What are the different types of shears used in sheet metal?
- Alligator shear
- Bench shear
- Throatless shear
- Metal guillotine
Shearing tools and equipment play a critical role in the metal fabrication and manufacturing industry. Naturally, there will be a variety of these devices that are suited for different types of shearing functions for a smooth, accurate, and tight-tolerance finish. In this guide, we’ll look into some of the most common types of shears used in sheet metal. While most of them are capable of cutting different sheets of metal — be it aluminum, steel, or stainless steel, these devices differ in the method of cutting and appearance. Read on to learn more.
Also referred to as the “crocodile shear” the alligator shear takes its name from the form and appearance of its hinged opening. Like many types of equipment of its stature, the alligator shear is powered hydraulically through a cylinder and is typically used to cut prefinished long metal stocks. Some examples of these would be angle bars, deformed bars, rebars, I-beams, L-beams, castellated beams, and the like.
For the alligator shear, the cutting motion is produced with the help of a piston that extends as the machine is in operation. This leads to the closing of the machine’s “upper jaw” and clamps down the bed.
Alligator shears have been widely used in the industry because of their simple function and cost-effectiveness. However, it’s not really reliable when it comes to producing smooth finishes. Alligator-sheared structural steel, for example, will tend to have inaccuracies and rough finishes in its form.
Bench shears can be powered hydraulically or pneumatically, depending on the features. Most markets will sell small hand shears that can be operated by a single individual, while other companies will also share electric sheet metal shears that have higher power and strength (ideal for cutting thick-walled or stronger metal stocks).
This type of shear has been considered the most mechanically advantageous due to its operational form. Its compound mechanism makes it a dynamic machine, being able to cut through a variety of metal thicknesses and types. It can also produce rough or smooth edges, as configured by the operator.
Larger bench shears can resist increased material stress, but nevertheless, they produce the same efficiency as any small or medium-sized bench shear would. Unlike the alligator shear, metal parts that have been cut through bench shearing sport a smooth and clean look, free from rough edges and burrs.
When you think of shearing equipment, you’ll likely imagine that they can perform only a single type of cut, which is a straight line. This is generally true for most machines, but in order to achieve intricate patterns and shapes for a specific metal specimen, metal fabricators will make use of a throatless shear. This is the most suitable shearing tool in any case where the metal design requires complex curved cuts or precision-drawn straight lines.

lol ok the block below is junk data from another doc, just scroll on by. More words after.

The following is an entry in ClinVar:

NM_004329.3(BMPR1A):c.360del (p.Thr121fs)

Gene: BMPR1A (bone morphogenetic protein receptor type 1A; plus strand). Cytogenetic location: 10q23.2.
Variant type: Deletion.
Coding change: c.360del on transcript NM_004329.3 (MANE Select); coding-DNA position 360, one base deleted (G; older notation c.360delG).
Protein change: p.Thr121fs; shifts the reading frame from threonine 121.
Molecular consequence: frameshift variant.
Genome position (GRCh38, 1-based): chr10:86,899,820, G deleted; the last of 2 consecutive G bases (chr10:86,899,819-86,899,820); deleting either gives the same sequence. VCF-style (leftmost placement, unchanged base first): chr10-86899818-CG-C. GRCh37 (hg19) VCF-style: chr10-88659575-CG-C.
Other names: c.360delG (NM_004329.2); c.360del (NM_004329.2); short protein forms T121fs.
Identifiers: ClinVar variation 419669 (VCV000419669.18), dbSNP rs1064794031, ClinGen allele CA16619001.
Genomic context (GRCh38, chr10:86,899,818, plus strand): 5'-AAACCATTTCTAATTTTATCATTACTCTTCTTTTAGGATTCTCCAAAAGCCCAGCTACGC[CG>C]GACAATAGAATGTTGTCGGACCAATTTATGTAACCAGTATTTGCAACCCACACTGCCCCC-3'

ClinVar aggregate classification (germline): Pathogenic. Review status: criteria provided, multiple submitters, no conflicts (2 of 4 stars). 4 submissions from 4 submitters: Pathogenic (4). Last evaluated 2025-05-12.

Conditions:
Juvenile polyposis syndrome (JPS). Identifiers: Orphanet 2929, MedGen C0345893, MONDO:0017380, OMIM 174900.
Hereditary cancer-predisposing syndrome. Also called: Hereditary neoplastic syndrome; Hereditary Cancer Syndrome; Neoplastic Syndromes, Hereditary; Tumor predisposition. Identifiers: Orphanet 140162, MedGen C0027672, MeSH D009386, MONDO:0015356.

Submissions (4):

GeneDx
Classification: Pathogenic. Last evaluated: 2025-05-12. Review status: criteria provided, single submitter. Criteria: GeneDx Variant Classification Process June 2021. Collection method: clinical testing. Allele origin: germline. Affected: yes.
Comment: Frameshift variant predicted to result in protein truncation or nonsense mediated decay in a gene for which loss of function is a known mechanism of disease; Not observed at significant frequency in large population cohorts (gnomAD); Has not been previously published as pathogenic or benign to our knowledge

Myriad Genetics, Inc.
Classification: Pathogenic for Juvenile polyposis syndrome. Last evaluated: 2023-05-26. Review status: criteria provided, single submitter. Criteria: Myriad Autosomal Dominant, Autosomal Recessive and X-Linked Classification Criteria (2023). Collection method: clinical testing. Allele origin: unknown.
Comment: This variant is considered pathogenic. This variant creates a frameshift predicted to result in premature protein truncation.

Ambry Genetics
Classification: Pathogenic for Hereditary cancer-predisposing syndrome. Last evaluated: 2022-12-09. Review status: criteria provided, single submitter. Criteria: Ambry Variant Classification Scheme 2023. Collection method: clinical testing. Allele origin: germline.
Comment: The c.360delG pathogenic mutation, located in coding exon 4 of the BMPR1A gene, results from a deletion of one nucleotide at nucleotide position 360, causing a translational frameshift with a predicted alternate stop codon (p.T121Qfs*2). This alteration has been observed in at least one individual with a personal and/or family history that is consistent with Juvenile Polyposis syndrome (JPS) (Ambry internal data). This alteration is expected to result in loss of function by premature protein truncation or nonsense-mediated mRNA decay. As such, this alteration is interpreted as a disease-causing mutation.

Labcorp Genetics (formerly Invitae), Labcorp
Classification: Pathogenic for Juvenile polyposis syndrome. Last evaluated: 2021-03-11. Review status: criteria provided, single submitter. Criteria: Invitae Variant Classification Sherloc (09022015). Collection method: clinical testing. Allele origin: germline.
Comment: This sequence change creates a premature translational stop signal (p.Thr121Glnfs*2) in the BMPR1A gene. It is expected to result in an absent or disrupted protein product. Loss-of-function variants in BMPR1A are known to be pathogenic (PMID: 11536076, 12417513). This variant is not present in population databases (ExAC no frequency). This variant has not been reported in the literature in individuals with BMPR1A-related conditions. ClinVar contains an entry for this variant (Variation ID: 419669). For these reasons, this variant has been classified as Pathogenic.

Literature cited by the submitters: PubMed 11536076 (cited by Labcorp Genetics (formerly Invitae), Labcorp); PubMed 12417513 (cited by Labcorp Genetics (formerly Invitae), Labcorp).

Throatless shears, unlike their counterparts, do not present any limitations as to how freely the metal specimen can be moved around the cutting blade. This is because they do not have a “throat” or a component where the metal is usually fed into the machine. As the operator makes use of the throatless shear, they can move the metal across the equipment and make a variety of cuts as they wish — from straight, round, or irregular.
With its long handle, the throatless shear is capable of cutting thin and lightweight metals, like aluminum and mild steel. But throatless shears may not be able to cut through thicker metals. In this case, a sharper hardened steel cutting blade should be used.
Changing gears for a bit, we head to another form of metal shear, known as the snips. These are hand shearing tools that can be classified into two: tinner snips and compound action snips.
Tinner snips or tin snips may look similar to a pair of scissors but they can cut through much more than just paper or cardboard. They’re also far stronger and can be easily controlled, especially when cutting mild steel or low carbon steel. These hand shears come in different blade designs that can perform straight or sharp curve cuts.
On the other hand, compound action snips are used to modify aluminum mild steel or even stainless steel. Each blade in a compound snip is linked together to improve flexibility and mechanical advantages.
A metal guillotine has several key components: an upper & lower blade, hydraulic pistons, compressors, blank holder, and a clamp. The blades can cut, shear, or blank different thicknesses of metals together. Once this has been satisfied, the clamping unit can be used to eject the precision-cut component from the machine.
Guillotine shears can have varying lengths of up to 6 meters and can cut through 30 mm of metal sheets. In order to accommodate curved and asymmetrical designs, the upper blade is also tilted at an angle in order to increase the ease of cutting.
Covered in this short guide are 5 of the most common types of shears used in sheet metal fabrication. The alligator shear, for example, has a unique design that allows it to form rough cuts on different metals. For cleaner looks and smoother finishes, other kinds of shears are also available, such as the throatless shear, on the bench shear.
Although each metal shear has its own advantages and disadvantages, manufacturers understand when and where to use the correct machinery to achieve a specific design. Nevertheless, these shearing devices remain an important tool in the world of manufacturing and have benefitted a number of industries for many decades now.